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The Journal Of A Linux Sysadmin

Linux Tips: The Proper Way to Allow Regular Users to Run Commands as Root

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There are many situations when you will need regular users to have more privileges than the normal user account they have. What situations? This will depend very much on a case by case basis but believe me there will be such cases… For example if a regular user needs to run a program that will change some some protected folder or file, or just a special root command (like shutdown for example). What can be done in such situations? Well this depends: if you can go around it by assigning proper file/folder permission then this is great. But if not:

  • you can give them the root password and place them in the group allowed to ‘su’ and you are done. I never liked this option as it will allow them to do anything on the system, and this is not what we were trying to achieve.

  • you can use a program like sudo, to fine tune the proper commands that you will allow the user to run. This is more likely what I would do in this situation…

So the magical solution to this problem is sudo (superuser do), a program that allows a system administrator to give certain users (or groups of users) the ability to run some (or all) commands as root or another user. And all the commands will be logged for your reference.

The installation, in case you don’t already have sudo on the system, is very simple, but in case you want it you can check out some simple details about installing sudo on Debian, or Rhel, Fedora, Centos, and some details about the configuration files location and default state.

Basically what we need is to: define the commands, define the users and assign what commands are allowed to each user defined. Everything is pretty straitforth and well documented in the manual page, but here is a simple example to see it better: let say that we want a regular user called ‘webadmin’ to run as root a shell script that will call rsync for backup purposes.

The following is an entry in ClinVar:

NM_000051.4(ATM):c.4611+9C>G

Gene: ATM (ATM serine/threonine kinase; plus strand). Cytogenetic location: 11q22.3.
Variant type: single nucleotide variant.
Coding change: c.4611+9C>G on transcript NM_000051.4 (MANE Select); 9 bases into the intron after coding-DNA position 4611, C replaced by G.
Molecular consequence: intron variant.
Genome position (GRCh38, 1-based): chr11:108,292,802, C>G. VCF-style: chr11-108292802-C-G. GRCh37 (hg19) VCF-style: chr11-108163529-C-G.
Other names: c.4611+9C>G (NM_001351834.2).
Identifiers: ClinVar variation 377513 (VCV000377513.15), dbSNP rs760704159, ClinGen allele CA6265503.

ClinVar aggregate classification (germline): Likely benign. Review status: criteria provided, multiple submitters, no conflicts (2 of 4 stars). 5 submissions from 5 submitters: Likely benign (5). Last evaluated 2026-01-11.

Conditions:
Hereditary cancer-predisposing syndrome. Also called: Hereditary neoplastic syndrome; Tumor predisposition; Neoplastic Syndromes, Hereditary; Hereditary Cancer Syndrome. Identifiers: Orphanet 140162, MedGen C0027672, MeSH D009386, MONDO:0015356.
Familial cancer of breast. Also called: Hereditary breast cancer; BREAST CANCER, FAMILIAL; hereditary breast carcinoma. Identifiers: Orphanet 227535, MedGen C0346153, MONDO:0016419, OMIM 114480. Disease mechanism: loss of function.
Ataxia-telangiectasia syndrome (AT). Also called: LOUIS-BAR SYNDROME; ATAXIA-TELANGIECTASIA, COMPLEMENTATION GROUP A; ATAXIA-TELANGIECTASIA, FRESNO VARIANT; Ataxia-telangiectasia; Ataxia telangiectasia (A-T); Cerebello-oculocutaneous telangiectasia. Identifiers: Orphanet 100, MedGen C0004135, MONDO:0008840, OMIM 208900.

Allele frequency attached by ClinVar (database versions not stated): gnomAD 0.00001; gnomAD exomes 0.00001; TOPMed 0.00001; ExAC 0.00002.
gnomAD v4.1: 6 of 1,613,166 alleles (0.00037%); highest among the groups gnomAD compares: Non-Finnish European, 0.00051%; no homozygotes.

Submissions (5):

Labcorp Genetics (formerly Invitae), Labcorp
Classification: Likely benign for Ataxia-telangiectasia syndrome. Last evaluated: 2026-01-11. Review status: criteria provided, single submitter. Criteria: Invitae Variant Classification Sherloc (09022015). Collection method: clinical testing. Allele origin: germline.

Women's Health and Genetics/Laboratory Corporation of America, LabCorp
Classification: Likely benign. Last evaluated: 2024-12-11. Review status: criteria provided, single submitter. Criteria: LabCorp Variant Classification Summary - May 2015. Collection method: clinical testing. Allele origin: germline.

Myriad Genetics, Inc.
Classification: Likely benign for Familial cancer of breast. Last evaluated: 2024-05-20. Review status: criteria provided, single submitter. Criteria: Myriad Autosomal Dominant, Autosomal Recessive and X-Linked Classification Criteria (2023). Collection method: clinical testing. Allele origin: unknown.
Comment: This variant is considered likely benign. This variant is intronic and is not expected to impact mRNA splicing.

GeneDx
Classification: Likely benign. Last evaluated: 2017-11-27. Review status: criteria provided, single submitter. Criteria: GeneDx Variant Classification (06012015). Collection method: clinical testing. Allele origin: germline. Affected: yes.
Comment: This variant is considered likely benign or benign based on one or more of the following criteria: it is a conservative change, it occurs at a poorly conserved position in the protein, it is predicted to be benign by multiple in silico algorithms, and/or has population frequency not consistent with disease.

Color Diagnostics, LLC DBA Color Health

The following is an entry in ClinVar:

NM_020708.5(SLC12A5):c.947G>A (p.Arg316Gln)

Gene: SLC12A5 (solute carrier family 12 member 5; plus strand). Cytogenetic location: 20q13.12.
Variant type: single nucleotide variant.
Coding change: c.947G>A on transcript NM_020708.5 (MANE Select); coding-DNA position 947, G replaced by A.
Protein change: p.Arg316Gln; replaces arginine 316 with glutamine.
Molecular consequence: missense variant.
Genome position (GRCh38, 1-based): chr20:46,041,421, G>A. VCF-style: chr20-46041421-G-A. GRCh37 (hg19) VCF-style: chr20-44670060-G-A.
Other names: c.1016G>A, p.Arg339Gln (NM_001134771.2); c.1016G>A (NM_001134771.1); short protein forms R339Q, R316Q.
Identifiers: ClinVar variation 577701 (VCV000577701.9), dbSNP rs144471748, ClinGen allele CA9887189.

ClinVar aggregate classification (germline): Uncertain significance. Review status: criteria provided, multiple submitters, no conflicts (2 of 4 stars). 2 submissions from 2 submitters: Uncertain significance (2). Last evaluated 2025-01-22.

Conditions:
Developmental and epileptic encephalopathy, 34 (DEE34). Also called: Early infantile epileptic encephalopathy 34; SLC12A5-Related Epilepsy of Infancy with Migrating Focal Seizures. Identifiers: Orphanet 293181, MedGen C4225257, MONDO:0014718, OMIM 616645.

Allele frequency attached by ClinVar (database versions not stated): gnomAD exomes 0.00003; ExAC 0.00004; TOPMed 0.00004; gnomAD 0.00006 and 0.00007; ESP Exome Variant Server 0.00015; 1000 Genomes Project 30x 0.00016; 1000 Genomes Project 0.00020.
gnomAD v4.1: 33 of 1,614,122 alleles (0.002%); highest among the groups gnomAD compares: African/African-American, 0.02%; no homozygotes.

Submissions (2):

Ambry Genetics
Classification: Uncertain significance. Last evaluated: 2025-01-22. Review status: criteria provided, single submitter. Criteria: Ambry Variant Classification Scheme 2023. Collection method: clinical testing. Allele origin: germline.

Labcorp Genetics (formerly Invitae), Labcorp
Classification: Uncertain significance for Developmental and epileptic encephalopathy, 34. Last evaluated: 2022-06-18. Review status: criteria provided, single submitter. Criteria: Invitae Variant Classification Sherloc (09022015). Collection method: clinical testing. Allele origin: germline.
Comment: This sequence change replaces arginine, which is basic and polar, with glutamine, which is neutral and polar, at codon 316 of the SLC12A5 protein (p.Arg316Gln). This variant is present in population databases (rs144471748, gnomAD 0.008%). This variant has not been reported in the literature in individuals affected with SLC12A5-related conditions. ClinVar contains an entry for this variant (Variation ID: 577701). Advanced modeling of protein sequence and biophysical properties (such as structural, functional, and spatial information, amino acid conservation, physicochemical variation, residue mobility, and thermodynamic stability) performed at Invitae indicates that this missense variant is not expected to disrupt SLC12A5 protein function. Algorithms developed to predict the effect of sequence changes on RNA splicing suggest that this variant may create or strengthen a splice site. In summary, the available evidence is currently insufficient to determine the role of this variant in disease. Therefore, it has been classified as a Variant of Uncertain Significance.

Let’s define the user alias (not really needed but on more complex configurations can be very useful). In the user alias section we put:

# User alias specification
User_Alias      WEBADMIN = webadmin

Now let’s define the commands this user will be allowed to run. In the command alias section we enter:

# Cmnd alias specification
Cmnd_Alias      CMD_SYNC = /usr/bin/rsync

And the last thing is to assign to the user alias created the command allowed:

# User privilege specification
WEBADMIN        ALL = NOPASSWD: CMD_SYNC

Since I have entered the parameter NOPASSWD this will not ask the user for any password while running the command. If this is not used the user will be required to enter its regular password (not very useful). The configuration file for this example looks like this:

# /etc/sudoers
#
# This file MUST be edited with the 'visudo' command as root.
#
# See the man page for details on how to write a sudoers file.
#

Defaults        env_reset

# Host alias specification

# User alias specification
User_Alias      WEBADMIN = webadmin

# Cmnd alias specification
Cmnd_Alias      CMD_SYNC = /usr/bin/rsync

# User privilege specification
root    ALL=(ALL) ALL

WEBADMIN        ALL = NOPASSWD: CMD_SYNC

Now each time the user ‘webadmin’ will launch the rsync command with sudo it will be running it with root privileges:

sudo rsync --delete -va --exclude=upload/* /www/livesite/ /backup/www

This can have many usages based on the needs: like, you can allow an unprivileged user to be able to reboot the system if needed (shutdown) or update the system (apt, up2date, yum), etc. I just wanted to show you what you can do with this program and a simple example of usage.

Are you already using sudo on your servers to allow normal users to run some commands as root? Let me know what have you achieved with it and I will include it here as more examples of usage.

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